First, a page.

Published on July 20th, 2011 | by Nicole Novielli0
Koko Be Good by Jen Wang
Jen Wang breaks out into the comic book world with her first publication through publisher First Second. The new comic is titled Koko Be Good, and is just as entertaining as the title suggests. Koko Be Good gives readers a peep into three young peopleâ€™s lives: Jon, Koko, and Faron. The boys are calmer and more grounded, but Kokoâ€™s eccentric energy keeps things lively and moving in the story. Everyone is hailing the art as uplifting, smooth and fluid. It is an original style that feels carefree and easy on the eyes. Readers will be intrigued to know that here Wang does not use stereotypical or type character designs; the characters are all unique and distinctive, which is a breath of fresh air for people who wish for some diversity.
Koko is a twenty something girl who decides it is high time to â€œbe good.â€ What exactly that means, she is not sure, but this is a move that recognizably characterizes young people trying to grow up. Unfortunately, â€œbeing goodâ€ does not come naturally to her because she is very capable of creating havoc. Faron could be described as Kokoâ€™s sidekick, and he scores a part of a chapter that is entirely devoted to him â€œThe Ballad of Faron Lau.â€ Despite the spotlight and amount of face time, there is still some confusion about Faronâ€™s living situation and questionable age. Jon meets Koko and Faron at a party and becomes curious in Koko. He has a girlfriend doing missionary work in Peru, and he wishes to move there to be with her but he has a musical career to think about as well. So we are given a peek at his internal struggles, but we aren’t really given much of a chance to emotionally connect with him.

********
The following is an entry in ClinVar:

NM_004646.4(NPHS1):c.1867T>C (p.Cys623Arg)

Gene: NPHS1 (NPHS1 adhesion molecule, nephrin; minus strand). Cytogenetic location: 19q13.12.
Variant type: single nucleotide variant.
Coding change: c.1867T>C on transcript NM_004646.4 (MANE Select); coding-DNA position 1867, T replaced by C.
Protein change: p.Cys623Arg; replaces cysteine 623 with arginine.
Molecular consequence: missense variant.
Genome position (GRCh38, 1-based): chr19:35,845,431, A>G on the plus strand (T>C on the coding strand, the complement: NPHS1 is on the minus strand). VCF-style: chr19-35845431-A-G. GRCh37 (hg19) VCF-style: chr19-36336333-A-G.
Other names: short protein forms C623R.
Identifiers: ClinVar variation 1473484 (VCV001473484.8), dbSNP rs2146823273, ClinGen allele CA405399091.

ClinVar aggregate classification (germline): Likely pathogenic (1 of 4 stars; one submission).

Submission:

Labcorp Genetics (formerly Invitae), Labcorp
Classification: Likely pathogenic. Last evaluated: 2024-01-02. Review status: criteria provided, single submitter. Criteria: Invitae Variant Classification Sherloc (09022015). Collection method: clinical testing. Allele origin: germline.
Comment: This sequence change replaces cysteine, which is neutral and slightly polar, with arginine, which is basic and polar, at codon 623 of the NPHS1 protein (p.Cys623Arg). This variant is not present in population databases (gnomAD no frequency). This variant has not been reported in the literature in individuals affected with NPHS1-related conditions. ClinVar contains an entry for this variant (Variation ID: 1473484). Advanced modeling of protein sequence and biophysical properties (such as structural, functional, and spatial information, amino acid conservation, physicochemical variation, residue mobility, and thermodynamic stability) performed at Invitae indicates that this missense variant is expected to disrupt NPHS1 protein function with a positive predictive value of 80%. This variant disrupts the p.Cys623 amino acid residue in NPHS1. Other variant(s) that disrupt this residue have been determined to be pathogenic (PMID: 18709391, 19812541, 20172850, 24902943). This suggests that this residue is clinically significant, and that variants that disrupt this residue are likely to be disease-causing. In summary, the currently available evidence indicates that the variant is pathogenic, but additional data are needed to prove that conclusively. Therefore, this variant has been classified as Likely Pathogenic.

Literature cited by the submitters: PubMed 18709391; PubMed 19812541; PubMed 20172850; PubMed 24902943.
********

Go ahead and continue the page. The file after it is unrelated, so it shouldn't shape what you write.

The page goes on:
Overall, the story seems to be the most glaring error in this comic. Characters do not seem to work to achieve their goals; scenes seem rambunctious and unclear, dialogue is misplaced and difficult to understand who is speaking; readers do not really ever get inside the characters. So, it is difficult to care about the characters problems. If you want a 304 page comic, beautifully drawn, that is pretty light to read then pick up this new series Koko Be Good for $18.99. Perhaps with time the story will become more clear and involving.